What about reports of students rejecting healthier school food? The evidence is decidedly mixed. A new study released last week appeared in news stories claiming “the Healthy School Lunch Program Is in Trouble” because it found that students’ fruit and vegetable consumption is down and waste is up since the HHFKA’s implementation. But an earlier Harvard School of Public Health study found the just opposite; while fruit consumption remained the same, the researchers said, vegetable consumption had gone up.
It’s also worth noting that both studies used data gathered in the first year of the HHFKA’s implementation, before students had a chance to get used to seeing fruits and vegetables on their trays every day. And even the researchers who found lower fruit and vegetable consumption didn’t advocate changing school meal standards. Rather, they urged schools to do more to boost consumption, such as slicing fruit and serving vegetables with dips.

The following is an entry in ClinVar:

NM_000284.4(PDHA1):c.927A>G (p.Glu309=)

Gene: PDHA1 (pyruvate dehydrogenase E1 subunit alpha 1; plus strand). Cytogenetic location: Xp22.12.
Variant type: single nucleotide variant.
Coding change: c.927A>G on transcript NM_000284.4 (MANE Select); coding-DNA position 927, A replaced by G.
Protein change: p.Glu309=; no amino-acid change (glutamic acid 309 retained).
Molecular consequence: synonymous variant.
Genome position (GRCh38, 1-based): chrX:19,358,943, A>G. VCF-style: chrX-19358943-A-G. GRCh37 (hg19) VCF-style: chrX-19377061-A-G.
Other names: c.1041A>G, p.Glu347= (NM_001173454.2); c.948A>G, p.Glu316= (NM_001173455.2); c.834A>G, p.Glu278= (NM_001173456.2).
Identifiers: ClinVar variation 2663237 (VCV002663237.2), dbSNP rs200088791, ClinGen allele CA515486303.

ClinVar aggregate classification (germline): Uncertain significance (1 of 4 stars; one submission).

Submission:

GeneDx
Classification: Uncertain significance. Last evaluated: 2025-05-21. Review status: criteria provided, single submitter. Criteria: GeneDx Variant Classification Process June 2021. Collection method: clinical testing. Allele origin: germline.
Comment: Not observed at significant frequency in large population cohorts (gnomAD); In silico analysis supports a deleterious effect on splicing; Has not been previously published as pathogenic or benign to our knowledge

Who Are the Players Behind the Scenes?
Because the SNA takes half its funding from processed food “patrons” such as PepsiCo, ConAgra, and Tyson, health advocates often see the hand of Big Food behind the organization’s current legislative agenda. After all, if school nutrition standards are weakened, more processed junk food can be sold to school districts, resulting in more profits to Big Food.
That argument certainly makes sense and some food companies likely would stand to benefit if SNA’s lobbying efforts succeed. But according to a recent piece in Politico (paywall protected), many other companies have already adapted to the new rules and see no need to change them. Indeed, Politico reporter Helena Bottemiller Evich actually found that processed food companies “have a more secure spot than ever in cafeterias across the country because manufacturers have been willing to evolve and schools continue to need their inexpensive, pre-made products to feed millions of kids.”
With new school products like whole-grain-rich Pillsbury breakfast cinnamon rolls and reduced-sodium, whole-grain Schwan’s “Big Daddy” pizza, these companies have invested time and money into meeting the HHFKA’s standards–and they’re now reaping the rewards. According to Bottemiller Evich, “leading companies, including General Mills, Schwan’s, and Domino’s, are increasing their sales … and the industry as a whole has dialed down lobbying against nutrition standards. In some cases, food companies would even prefer to keep the new rules … and a compromise on one sticking point, sodium, seems possible.”